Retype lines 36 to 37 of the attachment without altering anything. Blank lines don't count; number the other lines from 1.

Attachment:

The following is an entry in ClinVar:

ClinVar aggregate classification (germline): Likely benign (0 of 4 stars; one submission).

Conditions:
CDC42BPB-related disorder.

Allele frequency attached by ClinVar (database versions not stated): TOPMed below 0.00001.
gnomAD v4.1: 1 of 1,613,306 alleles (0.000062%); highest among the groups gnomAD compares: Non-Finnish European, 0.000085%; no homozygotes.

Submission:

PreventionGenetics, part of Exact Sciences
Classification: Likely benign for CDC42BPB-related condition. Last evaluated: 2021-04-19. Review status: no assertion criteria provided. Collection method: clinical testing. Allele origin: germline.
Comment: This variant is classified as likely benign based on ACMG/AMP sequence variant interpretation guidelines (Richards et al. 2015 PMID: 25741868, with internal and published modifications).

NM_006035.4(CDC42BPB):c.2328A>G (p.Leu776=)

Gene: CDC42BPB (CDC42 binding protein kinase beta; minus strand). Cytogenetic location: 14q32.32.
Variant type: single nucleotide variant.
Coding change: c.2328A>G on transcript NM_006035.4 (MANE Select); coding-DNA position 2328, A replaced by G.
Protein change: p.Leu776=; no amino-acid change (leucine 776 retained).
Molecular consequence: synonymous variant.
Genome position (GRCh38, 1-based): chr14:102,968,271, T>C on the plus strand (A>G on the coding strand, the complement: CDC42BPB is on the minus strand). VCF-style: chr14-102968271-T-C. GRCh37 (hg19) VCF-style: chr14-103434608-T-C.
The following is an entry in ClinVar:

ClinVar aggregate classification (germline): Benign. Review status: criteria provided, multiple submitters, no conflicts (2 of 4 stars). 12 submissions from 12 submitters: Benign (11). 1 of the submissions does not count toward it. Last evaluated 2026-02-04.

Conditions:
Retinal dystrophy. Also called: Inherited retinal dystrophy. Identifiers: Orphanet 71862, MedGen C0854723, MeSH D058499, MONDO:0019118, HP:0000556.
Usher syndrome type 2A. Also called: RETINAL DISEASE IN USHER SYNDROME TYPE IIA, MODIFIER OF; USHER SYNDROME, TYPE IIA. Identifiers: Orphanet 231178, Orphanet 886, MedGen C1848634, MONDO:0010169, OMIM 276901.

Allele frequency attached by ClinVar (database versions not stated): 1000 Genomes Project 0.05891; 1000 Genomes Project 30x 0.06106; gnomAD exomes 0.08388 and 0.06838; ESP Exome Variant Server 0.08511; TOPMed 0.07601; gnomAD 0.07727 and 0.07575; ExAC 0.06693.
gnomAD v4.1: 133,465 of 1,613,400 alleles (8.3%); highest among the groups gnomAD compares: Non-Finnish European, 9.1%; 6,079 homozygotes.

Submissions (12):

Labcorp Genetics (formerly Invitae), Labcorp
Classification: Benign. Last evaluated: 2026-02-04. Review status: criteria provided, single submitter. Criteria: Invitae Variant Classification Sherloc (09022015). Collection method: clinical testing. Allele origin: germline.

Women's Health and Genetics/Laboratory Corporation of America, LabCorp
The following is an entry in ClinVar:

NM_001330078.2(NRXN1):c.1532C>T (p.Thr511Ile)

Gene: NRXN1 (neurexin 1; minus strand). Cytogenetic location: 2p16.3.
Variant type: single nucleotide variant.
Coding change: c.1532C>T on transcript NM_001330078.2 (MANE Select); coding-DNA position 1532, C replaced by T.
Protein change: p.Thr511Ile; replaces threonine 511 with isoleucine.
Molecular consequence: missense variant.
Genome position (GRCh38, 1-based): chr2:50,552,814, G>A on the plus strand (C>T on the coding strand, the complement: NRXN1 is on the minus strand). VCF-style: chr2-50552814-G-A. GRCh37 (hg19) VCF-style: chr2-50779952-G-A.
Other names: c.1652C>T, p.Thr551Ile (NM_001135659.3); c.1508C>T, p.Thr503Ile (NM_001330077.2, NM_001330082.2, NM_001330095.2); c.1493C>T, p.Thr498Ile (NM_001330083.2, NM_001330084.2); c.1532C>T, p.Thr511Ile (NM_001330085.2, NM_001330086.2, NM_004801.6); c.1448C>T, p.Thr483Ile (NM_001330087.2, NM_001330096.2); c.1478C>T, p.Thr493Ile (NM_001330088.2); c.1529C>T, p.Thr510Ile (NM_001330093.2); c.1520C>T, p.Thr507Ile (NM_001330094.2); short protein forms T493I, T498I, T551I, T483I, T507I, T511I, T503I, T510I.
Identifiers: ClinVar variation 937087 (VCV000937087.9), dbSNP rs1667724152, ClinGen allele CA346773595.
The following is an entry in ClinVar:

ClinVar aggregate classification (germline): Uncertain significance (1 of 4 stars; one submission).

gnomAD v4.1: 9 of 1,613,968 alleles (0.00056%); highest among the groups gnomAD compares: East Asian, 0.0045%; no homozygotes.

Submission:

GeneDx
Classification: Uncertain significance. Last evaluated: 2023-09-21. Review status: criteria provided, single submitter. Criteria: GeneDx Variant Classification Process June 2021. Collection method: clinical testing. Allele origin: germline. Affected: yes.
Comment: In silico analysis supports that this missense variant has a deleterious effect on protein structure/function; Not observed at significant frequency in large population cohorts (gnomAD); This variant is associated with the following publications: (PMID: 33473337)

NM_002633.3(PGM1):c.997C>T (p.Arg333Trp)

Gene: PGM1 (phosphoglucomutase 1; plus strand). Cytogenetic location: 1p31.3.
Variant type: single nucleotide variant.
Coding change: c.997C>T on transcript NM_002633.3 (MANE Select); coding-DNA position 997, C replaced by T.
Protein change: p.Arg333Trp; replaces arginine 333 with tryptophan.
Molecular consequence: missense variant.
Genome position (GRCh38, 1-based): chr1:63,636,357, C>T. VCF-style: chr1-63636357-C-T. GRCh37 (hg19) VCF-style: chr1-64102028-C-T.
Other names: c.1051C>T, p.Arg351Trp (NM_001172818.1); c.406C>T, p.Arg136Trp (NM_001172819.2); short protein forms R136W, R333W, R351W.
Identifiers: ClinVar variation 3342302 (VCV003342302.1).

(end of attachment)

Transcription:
Genome position (GRCh38, 1-based): chr2:50,552,814, G>A on the plus strand (C>T on the coding strand, the complement: NRXN1 is on the minus strand). VCF-style: chr2-50552814-G-A. GRCh37 (hg19) VCF-style: chr2-50779952-G-A.
Other names: c.1652C>T, p.Thr551Ile (NM_001135659.3); c.1508C>T, p.Thr503Ile (NM_001330077.2, NM_001330082.2, NM_001330095.2); c.1493C>T, p.Thr498Ile (NM_001330083.2, NM_001330084.2); c.1532C>T, p.Thr511Ile (NM_001330085.2, NM_001330086.2, NM_004801.6); c.1448C>T, p.Thr483Ile (NM_001330087.2, NM_001330096.2); c.1478C>T, p.Thr493Ile (NM_001330088.2); c.1529C>T, p.Thr510Ile (NM_001330093.2); c.1520C>T, p.Thr507Ile (NM_001330094.2); short protein forms T493I, T498I, T551I, T483I, T507I, T511I, T503I, T510I.